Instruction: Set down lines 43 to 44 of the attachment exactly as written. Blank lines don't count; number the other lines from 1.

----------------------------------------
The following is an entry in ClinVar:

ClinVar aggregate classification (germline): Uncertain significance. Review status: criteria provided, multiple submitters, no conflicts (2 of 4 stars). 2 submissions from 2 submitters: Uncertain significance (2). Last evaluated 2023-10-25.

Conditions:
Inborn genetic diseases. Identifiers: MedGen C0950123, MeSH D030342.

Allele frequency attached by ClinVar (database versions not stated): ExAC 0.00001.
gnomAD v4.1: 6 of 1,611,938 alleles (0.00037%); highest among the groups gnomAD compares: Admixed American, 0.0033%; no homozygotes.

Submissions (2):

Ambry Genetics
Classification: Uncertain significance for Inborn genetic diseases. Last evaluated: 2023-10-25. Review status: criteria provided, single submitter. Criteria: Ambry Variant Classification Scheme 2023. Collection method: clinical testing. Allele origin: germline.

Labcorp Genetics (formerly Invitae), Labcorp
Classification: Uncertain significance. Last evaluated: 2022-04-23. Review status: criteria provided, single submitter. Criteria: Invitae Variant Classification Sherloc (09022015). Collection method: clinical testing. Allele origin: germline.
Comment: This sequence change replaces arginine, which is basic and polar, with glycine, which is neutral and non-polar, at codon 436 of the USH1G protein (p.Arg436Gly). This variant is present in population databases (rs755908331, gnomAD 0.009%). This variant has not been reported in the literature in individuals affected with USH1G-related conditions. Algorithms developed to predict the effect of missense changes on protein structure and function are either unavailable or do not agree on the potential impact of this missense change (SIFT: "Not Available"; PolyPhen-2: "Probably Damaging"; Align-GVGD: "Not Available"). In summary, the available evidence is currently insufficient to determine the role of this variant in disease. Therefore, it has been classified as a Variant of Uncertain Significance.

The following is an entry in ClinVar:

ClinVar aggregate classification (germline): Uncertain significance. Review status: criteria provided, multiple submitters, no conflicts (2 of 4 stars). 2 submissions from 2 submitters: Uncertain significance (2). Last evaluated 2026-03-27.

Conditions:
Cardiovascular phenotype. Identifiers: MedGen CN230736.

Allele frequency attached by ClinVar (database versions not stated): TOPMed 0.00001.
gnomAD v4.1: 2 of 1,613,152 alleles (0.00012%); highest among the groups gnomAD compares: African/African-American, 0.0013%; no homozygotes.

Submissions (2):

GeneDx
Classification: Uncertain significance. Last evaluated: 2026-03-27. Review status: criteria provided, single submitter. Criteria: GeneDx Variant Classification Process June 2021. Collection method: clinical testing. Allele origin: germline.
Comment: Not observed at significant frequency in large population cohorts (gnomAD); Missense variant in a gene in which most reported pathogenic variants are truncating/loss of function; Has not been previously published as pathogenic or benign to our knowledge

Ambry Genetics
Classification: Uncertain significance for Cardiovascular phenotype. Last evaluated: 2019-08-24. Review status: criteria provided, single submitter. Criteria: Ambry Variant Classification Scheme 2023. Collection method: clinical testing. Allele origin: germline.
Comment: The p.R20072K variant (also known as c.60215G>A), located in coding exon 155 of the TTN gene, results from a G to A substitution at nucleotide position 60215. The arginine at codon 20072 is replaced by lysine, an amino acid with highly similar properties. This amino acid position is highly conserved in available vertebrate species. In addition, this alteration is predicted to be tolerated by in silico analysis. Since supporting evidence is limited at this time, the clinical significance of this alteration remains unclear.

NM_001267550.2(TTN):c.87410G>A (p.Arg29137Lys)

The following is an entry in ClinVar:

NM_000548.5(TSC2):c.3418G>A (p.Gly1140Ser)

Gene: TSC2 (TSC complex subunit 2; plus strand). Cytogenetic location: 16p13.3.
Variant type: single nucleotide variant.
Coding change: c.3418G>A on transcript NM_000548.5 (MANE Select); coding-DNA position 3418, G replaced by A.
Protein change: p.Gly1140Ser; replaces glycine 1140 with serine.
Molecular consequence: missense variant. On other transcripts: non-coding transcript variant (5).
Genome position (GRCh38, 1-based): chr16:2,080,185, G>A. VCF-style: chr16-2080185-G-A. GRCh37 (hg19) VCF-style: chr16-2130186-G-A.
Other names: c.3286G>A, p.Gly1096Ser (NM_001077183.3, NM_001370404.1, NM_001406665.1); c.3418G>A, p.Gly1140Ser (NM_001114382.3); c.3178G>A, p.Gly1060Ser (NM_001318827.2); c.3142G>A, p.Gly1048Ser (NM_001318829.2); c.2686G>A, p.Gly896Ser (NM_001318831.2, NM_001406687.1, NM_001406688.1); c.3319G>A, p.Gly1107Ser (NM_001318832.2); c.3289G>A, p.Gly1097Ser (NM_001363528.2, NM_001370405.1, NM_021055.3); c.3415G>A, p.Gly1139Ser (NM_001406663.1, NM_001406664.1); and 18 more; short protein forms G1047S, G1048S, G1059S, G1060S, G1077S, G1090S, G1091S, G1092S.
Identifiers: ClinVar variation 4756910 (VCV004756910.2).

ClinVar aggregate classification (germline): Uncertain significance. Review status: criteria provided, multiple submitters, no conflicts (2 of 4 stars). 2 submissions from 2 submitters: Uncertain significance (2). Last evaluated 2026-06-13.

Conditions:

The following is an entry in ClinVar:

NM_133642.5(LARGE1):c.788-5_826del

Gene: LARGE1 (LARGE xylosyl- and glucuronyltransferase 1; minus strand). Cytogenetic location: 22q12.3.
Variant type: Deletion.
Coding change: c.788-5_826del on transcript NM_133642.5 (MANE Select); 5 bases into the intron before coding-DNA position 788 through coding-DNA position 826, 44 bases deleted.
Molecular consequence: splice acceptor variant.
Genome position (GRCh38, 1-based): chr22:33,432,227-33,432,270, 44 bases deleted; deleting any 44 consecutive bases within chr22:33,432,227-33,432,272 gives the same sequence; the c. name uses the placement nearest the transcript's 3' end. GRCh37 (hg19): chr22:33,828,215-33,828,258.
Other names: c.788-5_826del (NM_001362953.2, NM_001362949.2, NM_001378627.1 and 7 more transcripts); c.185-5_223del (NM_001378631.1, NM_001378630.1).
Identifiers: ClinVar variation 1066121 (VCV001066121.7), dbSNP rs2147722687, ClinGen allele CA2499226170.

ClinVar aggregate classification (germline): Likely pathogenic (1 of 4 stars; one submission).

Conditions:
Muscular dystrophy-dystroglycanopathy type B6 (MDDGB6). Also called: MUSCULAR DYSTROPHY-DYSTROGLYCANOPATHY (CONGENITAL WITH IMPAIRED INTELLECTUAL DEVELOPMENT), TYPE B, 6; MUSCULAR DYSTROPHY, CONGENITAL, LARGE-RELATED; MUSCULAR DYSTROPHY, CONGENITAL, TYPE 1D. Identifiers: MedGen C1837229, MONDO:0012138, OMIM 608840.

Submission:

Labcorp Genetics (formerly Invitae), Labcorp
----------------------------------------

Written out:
Coding change: c.788-5_826del on transcript NM_133642.5 (MANE Select); 5 bases into the intron before coding-DNA position 788 through coding-DNA position 826, 44 bases deleted.
Molecular consequence: splice acceptor variant.